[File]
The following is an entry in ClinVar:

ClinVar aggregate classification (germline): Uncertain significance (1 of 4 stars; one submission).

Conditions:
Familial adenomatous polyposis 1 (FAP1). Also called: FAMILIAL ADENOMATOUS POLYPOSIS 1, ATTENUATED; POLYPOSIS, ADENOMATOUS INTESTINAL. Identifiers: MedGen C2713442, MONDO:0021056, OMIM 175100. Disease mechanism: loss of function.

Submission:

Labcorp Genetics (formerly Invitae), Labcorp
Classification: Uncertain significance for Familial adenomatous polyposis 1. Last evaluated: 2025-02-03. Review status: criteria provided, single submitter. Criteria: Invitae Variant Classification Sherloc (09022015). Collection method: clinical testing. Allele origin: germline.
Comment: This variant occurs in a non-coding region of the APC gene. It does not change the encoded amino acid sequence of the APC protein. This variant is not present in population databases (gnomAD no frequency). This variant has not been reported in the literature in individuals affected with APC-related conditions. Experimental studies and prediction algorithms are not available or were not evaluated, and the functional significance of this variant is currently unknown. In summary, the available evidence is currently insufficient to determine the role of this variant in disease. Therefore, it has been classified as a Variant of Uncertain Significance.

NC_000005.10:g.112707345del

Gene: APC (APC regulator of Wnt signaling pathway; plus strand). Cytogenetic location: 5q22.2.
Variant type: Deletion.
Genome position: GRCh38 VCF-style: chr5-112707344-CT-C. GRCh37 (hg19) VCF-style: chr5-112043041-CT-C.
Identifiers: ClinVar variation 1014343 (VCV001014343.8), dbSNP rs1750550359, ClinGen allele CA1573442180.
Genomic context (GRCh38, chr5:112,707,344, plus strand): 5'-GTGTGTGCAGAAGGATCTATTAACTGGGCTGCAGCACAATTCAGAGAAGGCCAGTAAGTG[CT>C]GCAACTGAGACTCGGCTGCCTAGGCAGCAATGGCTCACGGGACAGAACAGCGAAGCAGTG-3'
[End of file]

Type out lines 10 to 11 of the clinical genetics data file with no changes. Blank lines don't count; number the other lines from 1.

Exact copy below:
Gene: APC (APC regulator of Wnt signaling pathway; plus strand). Cytogenetic location: 5q22.2.
Variant type: Deletion.